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Clothes Line Project 'slices the silence' about domestic violence


Arizona Daily Wildcat

Business freshmen Angela Bonaventura and Suzzane Voors voice their concern for domestic violence victims by painting T-shirts yesterday on the mall. These T-shirts were collectively pinned on a clothesline to promote peace and awareness among students.

By La Monica Everett-Haynes
Arizona Daily Wildcat,
October 6, 1999

Newly-painted T-shirts that blew in the wind on the UA Mall yesterday caused people to stop and question the purpose of the display.

The shirts were part of a collaborative effort by the Oasis Center and several on- and off-campus organizations to commemorate the first annual Clothes Line Project.

The activity, which will continue today and Thursday, is the University of Arizona's way to honor domestic violence victims for National Domestic Violence Awareness month.

"Events like the Clothes Line Project are very influential in raising the level of awareness about services on campus," said Irene Anderson, director of the Oasis Center. "(It is) also a way for our campus community to ... participate in a very creative expression of something that is usually thought of as disturbing and to be avoided."

Throughout the gathering of mostly female on-lookers, there were many supportive gestures, like hugs, exchanged in a silent form of support. Others voiced their experiences and opinions by painting about 100 symbolically colored T-shirts as the voice of Lisa Otey, a local Tucson jazz musician, rang out in the distance.

All of the T-shirts were purchased with funds provided by the Arizona Commission on the Status of Women, an event collaborator, and by the end of the activity, all shirts had been used, Anderson said.

White shirts stood for murder victims, beige for victims of domestic violence or assault, red for rape or sexually-assaulted victims, blue for incest or child sexual-abuse survivors, and purple for lesbians who had been victimized, she said.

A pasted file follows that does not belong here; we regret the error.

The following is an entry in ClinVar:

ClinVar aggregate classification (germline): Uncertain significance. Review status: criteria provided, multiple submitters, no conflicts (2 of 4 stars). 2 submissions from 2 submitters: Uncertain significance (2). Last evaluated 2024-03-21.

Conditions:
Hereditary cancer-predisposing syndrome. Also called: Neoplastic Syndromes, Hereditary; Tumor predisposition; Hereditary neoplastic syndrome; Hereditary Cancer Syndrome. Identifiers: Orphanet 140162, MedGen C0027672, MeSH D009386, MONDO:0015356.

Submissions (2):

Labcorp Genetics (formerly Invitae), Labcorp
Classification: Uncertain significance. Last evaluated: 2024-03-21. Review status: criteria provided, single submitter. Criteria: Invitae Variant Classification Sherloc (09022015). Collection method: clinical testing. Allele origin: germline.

"It creates conversation, dialogue, and gives permission for people to acknowledge their experiences of trauma," Anderson said about the impact of the Clothes Line Project. It also helps people to "see how many other people have had those experiences as well - to slice through the silence."

The T-shirts were not only displayed to provide a greater awareness but also to display the victims' strength and survival.

"If we can realize survival from violence is just as strong (as the violent act), we can realize the strength in the survival," said Ellyne Bell, executive director of Brewster Center, a domestic violence support center at 2711 E. Broadway St.

The T-shirts were also there to show there is hope and help for those who are being victimized or those who know victims but don't know where to turn.

"It makes me feel sad so many people are affected," said Stefanie Reeves, physiological sciences senior, as she looked over at the line of T-shirts. "But it shows there's hope (and) it covers a wide range of violence - it shows that these people are here to help."

Other students agreed that the activity was a positive one.

"It looks like they had a pretty good turn out," said Tim Vernooy, media arts junior. "It's doing some good ... it's a pretty good thing the campus accepts it on campus."

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